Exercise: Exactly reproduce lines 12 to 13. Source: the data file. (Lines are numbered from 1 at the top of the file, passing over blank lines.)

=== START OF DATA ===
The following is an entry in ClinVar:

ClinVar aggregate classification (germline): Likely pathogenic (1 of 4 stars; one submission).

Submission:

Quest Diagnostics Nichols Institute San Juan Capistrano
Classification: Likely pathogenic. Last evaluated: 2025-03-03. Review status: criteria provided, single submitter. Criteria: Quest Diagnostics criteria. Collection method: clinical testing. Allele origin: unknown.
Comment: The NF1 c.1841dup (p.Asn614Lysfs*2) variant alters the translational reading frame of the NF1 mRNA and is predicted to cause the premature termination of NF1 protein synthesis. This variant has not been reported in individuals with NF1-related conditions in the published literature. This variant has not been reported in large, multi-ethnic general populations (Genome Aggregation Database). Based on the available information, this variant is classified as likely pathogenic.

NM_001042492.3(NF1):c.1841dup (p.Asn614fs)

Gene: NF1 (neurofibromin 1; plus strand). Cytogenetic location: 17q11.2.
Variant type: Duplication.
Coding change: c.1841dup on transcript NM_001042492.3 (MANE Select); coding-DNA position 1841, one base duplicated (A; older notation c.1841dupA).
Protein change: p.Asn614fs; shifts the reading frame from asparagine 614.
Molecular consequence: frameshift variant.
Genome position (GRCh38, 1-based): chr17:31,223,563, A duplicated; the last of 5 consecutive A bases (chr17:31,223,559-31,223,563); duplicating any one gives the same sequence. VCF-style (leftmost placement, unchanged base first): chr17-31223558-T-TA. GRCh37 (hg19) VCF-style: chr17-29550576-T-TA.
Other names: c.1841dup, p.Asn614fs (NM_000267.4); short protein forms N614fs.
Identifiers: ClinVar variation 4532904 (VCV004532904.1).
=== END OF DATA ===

Molecular consequence: frameshift variant.
Genome position (GRCh38, 1-based): chr17:31,223,563, A duplicated; the last of 5 consecutive A bases (chr17:31,223,559-31,223,563); duplicating any one gives the same sequence. VCF-style (leftmost placement, unchanged base first): chr17-31223558-T-TA. GRCh37 (hg19) VCF-style: chr17-29550576-T-TA.